News of the Week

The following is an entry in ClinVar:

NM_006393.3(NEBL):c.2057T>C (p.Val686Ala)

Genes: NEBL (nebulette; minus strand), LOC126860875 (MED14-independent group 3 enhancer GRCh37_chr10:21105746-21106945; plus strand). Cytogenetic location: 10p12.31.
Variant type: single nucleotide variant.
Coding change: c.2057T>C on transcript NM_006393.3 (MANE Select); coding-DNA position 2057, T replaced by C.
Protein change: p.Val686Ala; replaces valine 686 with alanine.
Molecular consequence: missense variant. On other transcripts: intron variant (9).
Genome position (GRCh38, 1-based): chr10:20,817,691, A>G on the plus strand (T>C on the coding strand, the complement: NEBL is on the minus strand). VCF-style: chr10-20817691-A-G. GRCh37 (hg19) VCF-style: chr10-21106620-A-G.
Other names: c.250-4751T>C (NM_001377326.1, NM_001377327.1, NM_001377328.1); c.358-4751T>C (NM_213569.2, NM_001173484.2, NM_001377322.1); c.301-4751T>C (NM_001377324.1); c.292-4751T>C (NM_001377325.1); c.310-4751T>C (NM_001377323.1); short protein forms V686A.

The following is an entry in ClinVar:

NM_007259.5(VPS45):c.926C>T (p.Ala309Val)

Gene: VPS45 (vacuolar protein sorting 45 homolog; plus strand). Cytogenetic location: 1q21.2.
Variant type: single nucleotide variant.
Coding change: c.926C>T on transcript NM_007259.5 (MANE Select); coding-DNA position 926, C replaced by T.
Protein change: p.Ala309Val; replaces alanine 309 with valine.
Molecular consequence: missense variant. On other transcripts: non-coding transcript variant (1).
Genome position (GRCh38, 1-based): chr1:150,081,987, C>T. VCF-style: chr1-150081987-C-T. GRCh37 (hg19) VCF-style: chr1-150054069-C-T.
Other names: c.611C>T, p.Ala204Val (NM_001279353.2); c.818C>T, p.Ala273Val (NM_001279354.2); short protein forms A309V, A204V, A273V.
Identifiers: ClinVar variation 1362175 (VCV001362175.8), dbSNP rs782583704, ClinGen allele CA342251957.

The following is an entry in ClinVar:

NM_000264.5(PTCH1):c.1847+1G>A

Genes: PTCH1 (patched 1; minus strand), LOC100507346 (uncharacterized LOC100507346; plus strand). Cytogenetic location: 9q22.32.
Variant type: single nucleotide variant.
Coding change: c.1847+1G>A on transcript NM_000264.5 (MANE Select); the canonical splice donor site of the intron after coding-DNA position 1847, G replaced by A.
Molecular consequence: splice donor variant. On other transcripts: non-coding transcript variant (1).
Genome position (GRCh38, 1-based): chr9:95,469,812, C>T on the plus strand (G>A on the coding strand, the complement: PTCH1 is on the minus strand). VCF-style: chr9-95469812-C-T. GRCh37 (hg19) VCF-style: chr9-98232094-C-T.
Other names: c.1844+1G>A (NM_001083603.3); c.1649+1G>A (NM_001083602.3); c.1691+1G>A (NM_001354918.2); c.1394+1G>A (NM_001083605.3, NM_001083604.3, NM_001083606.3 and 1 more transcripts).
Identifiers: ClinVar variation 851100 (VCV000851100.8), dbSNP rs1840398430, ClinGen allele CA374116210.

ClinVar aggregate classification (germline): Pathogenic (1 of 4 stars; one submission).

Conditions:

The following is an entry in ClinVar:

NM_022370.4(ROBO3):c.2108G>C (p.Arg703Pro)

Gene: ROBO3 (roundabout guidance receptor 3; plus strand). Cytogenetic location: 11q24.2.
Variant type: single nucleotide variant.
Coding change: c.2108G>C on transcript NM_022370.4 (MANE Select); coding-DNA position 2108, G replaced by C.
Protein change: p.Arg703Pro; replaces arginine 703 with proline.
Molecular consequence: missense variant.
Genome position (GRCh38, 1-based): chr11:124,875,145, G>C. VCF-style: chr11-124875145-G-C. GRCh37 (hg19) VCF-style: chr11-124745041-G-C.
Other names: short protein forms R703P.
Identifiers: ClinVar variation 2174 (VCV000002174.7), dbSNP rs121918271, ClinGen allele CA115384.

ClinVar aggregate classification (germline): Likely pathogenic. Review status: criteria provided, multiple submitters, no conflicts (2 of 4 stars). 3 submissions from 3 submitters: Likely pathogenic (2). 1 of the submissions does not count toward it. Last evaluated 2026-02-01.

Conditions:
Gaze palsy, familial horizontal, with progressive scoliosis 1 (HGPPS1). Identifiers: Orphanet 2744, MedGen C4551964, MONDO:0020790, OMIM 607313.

The Geneva Arms Convention TORD CECIL'S announcement in the League Assembly on Tuesday that the British Govern- ment intend to ratify the Convention on the InternatiOnal Traffic in Arms had riot been generally foreseen, but may be of great importance. Although several States whose minds were steadily bent on peace agreed in 1925 that restrictions on the trade in arms were both desirable and possible and signed a Convention on the subject, there were so many other things which were of more immediate importance that the Convention seemed likely to await--ratification for a long time. The Con- vention was, indeed, - in danger of becoming what in the House of Coml.-Iona is called a " hardy annual "- one of those measures which command much pious assent but never get any further.- Now -Great Britain has acted-on the principle that peace depends as mush Upon exaniPle as upon anything. else.— If the More pOwerfurnations shoW the Way and prose lhai they are willing to kierifice trade-in 'a good, cause, a- cotninendable game of " Followrmy:leader ". may begin. Lord Cecil pointed out that obviously nothing would be gained if only one large State ratified the Convention, since the others could provide all the arms that were needed, and more. _ The British Government would,, therefore, have to consider whether iq ratifying the Convention they must . add that the ratification would become effective only when certain other States had also ratified.